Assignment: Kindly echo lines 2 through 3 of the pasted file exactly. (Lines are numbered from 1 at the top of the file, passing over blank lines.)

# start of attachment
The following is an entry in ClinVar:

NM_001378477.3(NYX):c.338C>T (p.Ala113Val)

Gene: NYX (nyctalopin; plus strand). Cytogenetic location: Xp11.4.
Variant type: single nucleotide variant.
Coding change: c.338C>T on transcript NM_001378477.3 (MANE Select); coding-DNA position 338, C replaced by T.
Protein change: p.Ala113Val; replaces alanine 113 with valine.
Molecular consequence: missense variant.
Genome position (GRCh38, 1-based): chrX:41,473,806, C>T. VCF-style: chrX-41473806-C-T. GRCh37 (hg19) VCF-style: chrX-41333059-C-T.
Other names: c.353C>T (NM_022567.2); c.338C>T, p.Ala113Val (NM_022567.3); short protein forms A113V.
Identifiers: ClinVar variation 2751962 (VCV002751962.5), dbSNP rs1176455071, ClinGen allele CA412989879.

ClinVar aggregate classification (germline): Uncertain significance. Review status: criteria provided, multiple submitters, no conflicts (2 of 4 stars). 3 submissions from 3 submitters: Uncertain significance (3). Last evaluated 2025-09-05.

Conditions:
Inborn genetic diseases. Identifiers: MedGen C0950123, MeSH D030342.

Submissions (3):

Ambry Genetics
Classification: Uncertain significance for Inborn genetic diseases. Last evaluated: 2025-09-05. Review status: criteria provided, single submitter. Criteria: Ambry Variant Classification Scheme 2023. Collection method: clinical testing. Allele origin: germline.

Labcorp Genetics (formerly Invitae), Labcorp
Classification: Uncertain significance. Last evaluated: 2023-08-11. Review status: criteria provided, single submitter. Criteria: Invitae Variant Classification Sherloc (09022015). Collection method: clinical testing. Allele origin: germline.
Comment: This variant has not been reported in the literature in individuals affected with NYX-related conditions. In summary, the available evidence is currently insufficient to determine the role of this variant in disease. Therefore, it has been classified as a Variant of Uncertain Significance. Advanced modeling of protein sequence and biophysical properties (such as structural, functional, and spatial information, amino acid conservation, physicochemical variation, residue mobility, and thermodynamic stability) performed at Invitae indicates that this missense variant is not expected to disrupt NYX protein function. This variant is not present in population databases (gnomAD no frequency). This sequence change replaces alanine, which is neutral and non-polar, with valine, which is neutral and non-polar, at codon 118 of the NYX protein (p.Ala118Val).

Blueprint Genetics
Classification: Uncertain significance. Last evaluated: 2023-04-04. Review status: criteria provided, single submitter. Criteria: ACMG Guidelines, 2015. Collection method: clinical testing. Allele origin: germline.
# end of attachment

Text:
NM_001378477.3(NYX):c.338C>T (p.Ala113Val)

Gene: NYX (nyctalopin; plus strand). Cytogenetic location: Xp11.4.